I was trying to come up with that number earlier — we probably fit over 2,000 people over the course of these 10 episodes. When you’re dealing with that many people, sometimes you have no choice but to work with items that are currently available in stores. The challenge was sending them to the work room where we would try to modify them so there was always something a little different. We always played with the collars of the shirts, the lapels and jackets, and then we would style pieces, and mix and match.

Image: Netflix

We stuck to a very specific palette for the Meths [the show’s upper class], because they live above the clouds. We decided to use a palette very much like a cloud: sheer and light material, silvers, golds, ivories, light blues. Then we played with certain types of clothing. Some of the men are actually wearing women’s clothes, but you would never know from the way we styled it or modified the garment.

And then there were times when I just made the garments. I would say 95 percent of Miriam Bancroft’s dresses were custom made. Laurens Bancroft was 98 percent custom made. The only thing we didn’t make for him was his shoes.

The show features characters who switch bodies, and at one point, Miriam’s daughter inhabits her mother’s body. How do you use costumes to convey the sense of the same person being in different bodies?

That was an interesting conversation I had with Laeta, because I was like, “Okay, so she is going to be in her mother’s sleeve.” [“Sleeve” is the show’s slang term for tradeable bodies.] “Do we keep her in the same dress? Did she have the wherewithal to create a duplicate dress?” You see Miriam go out, and as her daughter comes in another door, we wanted Kovacs to be confused, because that was the first indicator that something was going on. We changed the jewelry, which is something so subtle that I’m not sure the audience would pick up on it: she’s not wearing her mother’s wedding ring, and her earrings were different.

That’s an interesting challenge, because you literally have the same characters jumping from body to body.

Absolutely. The interesting thing about the show is that technology, and what that means, when the body is basically a sleeve. Everything that makes you who you are is in that stack [the device in the show that stores a human consciousness.] You can jump into a new body if your body is destroyed, which is what the Meths do as their as their sleeves age. Or in Miriam’s case, she has different sleeves for different purposes. When she goes to seduce Kovacs, her sleeve is customized to have all of these different pheromones in it. The bodies become another accessory, like a piece of jewelry, or a suit, or another dress.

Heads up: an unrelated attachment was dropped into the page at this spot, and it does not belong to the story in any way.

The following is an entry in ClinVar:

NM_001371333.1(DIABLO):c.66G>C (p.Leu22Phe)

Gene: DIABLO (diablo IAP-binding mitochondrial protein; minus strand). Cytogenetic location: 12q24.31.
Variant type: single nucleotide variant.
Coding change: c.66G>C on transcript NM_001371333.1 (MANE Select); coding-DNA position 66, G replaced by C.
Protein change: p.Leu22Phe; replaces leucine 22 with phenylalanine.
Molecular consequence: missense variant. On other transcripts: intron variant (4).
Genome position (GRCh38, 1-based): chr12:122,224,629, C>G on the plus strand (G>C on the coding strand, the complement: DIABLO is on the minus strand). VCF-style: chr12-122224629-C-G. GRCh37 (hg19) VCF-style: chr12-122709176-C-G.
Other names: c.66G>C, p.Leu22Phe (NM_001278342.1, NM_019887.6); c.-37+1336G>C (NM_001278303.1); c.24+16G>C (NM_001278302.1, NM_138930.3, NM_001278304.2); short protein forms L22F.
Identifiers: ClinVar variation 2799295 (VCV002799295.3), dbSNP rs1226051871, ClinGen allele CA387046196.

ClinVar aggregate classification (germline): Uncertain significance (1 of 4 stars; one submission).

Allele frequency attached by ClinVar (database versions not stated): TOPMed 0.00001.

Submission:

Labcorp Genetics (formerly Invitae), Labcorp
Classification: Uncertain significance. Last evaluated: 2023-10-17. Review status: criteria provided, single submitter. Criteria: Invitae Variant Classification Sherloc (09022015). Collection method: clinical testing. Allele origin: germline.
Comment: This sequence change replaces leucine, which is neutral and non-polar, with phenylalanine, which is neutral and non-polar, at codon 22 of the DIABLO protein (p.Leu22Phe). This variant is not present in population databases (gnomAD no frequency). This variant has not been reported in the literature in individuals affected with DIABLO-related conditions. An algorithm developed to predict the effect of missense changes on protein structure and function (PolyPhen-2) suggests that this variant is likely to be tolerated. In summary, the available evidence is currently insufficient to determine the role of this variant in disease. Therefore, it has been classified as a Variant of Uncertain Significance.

The Praetorian Guards have the series’ most science fiction-y costumes. How did you go about designing those?

I worked really closely with the director of the pilot, Miguel Sapochnik, and I also had an amazing concept illustrator, Keith Christiansen. We talked about what we wanted to convey. When these guys burst into the room in the pilot, I didn’t want the audience to know whether they were human or aliens, not until one takes his helmet off.

Image: Netflix

The other important aspect was protecting the stack at all costs, so they have this really cool neckpiece that I called the “stack protector.” Those were important elements when we went into concept design. For the helmet, it needed to be something that could fit a bunch of different stunt guys. It probably has about 30 pieces in it, made from a couple of different media: some pieces were molded and cast, or 3D printed, and then it had working lights and sound. They also had to have some air flow to keep these guys from getting too claustrophobic. The body itself was made out of a soft urethane that was printed to look like metal.

Image: Netflix

We brought in this incredible company called Ironhead Studios, and we worked with them to create a costume that the stunt guys could move and fight in, and still be safe. It was great, because they had padding underneath the armor for fighting, but the body armor acted like a stunt pad as well.

I’m a big fan of hard-armor costumes, and the helmets in particular were interesting to me. They’re skeletal and don’t have visors or anything, and I’ve never seen anything like them before.

That’s probably the best compliment I’ve ever gotten, thank you. That was actually important to me when I started working with Keith. We wanted to come up with something nobody’s seen before. That’s hard to do with the video game world.

Are you seeing advances in the costuming world that you were able to put to work here?

TV is turning into something else altogether. I feel like this is where the interesting content is now: you’re seeing feature-film-level costumes, production design, and visual effects on television. I am noticing that a lot of shows are moving toward building more costumes and creating these really cool universes, and very specific looks to their shows. It’s so much fun, and it’s not just specifically the period shows like The Crown or Downton Abbey, or science fiction shows like Black Mirror or Star Trek: Discovery. They’re creating these beautiful costumes and these amazing new worlds, and it’s really fun to watch.